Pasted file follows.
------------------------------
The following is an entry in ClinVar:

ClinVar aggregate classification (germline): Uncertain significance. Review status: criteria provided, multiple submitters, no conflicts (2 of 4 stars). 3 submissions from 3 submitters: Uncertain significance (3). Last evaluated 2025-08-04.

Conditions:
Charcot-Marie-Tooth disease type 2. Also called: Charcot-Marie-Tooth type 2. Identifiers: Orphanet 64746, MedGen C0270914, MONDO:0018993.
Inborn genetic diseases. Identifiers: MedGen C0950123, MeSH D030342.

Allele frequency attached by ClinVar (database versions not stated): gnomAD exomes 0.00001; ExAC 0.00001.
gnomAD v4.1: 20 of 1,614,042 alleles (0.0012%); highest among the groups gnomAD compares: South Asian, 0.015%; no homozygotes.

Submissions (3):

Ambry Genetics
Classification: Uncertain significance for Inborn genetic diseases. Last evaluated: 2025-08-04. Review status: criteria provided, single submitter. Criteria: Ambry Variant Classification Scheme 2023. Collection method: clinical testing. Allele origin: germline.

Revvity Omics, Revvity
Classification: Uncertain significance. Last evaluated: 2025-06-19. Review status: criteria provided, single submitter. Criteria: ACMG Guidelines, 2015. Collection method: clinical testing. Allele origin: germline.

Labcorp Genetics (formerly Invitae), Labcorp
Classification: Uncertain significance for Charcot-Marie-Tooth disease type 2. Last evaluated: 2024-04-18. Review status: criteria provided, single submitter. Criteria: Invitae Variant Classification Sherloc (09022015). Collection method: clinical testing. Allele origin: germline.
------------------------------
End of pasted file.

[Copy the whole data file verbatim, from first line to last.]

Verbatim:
The following is an entry in ClinVar:

ClinVar aggregate classification (germline): Uncertain significance. Review status: criteria provided, multiple submitters, no conflicts (2 of 4 stars). 3 submissions from 3 submitters: Uncertain significance (3). Last evaluated 2025-08-04.

Conditions:
Charcot-Marie-Tooth disease type 2. Also called: Charcot-Marie-Tooth type 2. Identifiers: Orphanet 64746, MedGen C0270914, MONDO:0018993.
Inborn genetic diseases. Identifiers: MedGen C0950123, MeSH D030342.

Allele frequency attached by ClinVar (database versions not stated): gnomAD exomes 0.00001; ExAC 0.00001.
gnomAD v4.1: 20 of 1,614,042 alleles (0.0012%); highest among the groups gnomAD compares: South Asian, 0.015%; no homozygotes.

Submissions (3):

Ambry Genetics
Classification: Uncertain significance for Inborn genetic diseases. Last evaluated: 2025-08-04. Review status: criteria provided, single submitter. Criteria: Ambry Variant Classification Scheme 2023. Collection method: clinical testing. Allele origin: germline.

Revvity Omics, Revvity
Classification: Uncertain significance. Last evaluated: 2025-06-19. Review status: criteria provided, single submitter. Criteria: ACMG Guidelines, 2015. Collection method: clinical testing. Allele origin: germline.

Labcorp Genetics (formerly Invitae), Labcorp
Classification: Uncertain significance for Charcot-Marie-Tooth disease type 2. Last evaluated: 2024-04-18. Review status: criteria provided, single submitter. Criteria: Invitae Variant Classification Sherloc (09022015). Collection method: clinical testing. Allele origin: germline.